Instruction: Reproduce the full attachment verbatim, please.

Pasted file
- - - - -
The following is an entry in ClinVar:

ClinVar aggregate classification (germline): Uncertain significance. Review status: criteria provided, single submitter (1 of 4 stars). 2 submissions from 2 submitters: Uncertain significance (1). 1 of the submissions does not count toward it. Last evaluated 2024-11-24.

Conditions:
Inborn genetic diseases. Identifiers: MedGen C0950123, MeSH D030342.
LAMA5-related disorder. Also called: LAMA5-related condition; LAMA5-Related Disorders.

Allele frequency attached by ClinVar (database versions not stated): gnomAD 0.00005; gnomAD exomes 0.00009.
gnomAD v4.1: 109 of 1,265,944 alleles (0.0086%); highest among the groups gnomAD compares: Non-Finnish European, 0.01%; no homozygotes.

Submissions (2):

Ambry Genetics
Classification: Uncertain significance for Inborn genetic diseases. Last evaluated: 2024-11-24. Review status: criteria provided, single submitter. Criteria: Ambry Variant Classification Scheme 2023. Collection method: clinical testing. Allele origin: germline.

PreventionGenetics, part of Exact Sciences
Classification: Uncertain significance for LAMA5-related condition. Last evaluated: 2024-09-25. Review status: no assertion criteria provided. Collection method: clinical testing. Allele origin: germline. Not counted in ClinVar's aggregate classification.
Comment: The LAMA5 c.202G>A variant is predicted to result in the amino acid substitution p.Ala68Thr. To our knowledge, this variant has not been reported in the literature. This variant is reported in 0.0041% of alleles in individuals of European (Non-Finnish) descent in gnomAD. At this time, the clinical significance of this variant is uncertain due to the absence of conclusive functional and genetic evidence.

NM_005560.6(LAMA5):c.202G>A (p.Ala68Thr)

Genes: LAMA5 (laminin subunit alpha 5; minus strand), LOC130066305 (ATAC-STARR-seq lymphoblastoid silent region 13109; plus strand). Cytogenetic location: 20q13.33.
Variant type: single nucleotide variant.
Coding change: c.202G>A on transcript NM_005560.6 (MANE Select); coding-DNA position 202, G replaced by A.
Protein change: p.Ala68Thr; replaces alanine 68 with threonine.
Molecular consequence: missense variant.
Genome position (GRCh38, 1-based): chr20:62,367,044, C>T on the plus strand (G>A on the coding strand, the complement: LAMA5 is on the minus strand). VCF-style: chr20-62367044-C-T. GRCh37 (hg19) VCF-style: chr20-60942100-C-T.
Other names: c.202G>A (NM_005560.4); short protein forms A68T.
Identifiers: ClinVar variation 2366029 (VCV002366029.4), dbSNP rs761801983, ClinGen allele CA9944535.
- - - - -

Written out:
The following is an entry in ClinVar:

ClinVar aggregate classification (germline): Uncertain significance. Review status: criteria provided, single submitter (1 of 4 stars). 2 submissions from 2 submitters: Uncertain significance (1). 1 of the submissions does not count toward it. Last evaluated 2024-11-24.

Conditions:
Inborn genetic diseases. Identifiers: MedGen C0950123, MeSH D030342.
LAMA5-related disorder. Also called: LAMA5-related condition; LAMA5-Related Disorders.

Allele frequency attached by ClinVar (database versions not stated): gnomAD 0.00005; gnomAD exomes 0.00009.
gnomAD v4.1: 109 of 1,265,944 alleles (0.0086%); highest among the groups gnomAD compares: Non-Finnish European, 0.01%; no homozygotes.

Submissions (2):

Ambry Genetics
Classification: Uncertain significance for Inborn genetic diseases. Last evaluated: 2024-11-24. Review status: criteria provided, single submitter. Criteria: Ambry Variant Classification Scheme 2023. Collection method: clinical testing. Allele origin: germline.

PreventionGenetics, part of Exact Sciences
Classification: Uncertain significance for LAMA5-related condition. Last evaluated: 2024-09-25. Review status: no assertion criteria provided. Collection method: clinical testing. Allele origin: germline. Not counted in ClinVar's aggregate classification.
Comment: The LAMA5 c.202G>A variant is predicted to result in the amino acid substitution p.Ala68Thr. To our knowledge, this variant has not been reported in the literature. This variant is reported in 0.0041% of alleles in individuals of European (Non-Finnish) descent in gnomAD. At this time, the clinical significance of this variant is uncertain due to the absence of conclusive functional and genetic evidence.

NM_005560.6(LAMA5):c.202G>A (p.Ala68Thr)

Genes: LAMA5 (laminin subunit alpha 5; minus strand), LOC130066305 (ATAC-STARR-seq lymphoblastoid silent region 13109; plus strand). Cytogenetic location: 20q13.33.
Variant type: single nucleotide variant.
Coding change: c.202G>A on transcript NM_005560.6 (MANE Select); coding-DNA position 202, G replaced by A.
Protein change: p.Ala68Thr; replaces alanine 68 with threonine.
Molecular consequence: missense variant.
Genome position (GRCh38, 1-based): chr20:62,367,044, C>T on the plus strand (G>A on the coding strand, the complement: LAMA5 is on the minus strand). VCF-style: chr20-62367044-C-T. GRCh37 (hg19) VCF-style: chr20-60942100-C-T.
Other names: c.202G>A (NM_005560.4); short protein forms A68T.
Identifiers: ClinVar variation 2366029 (VCV002366029.4), dbSNP rs761801983, ClinGen allele CA9944535.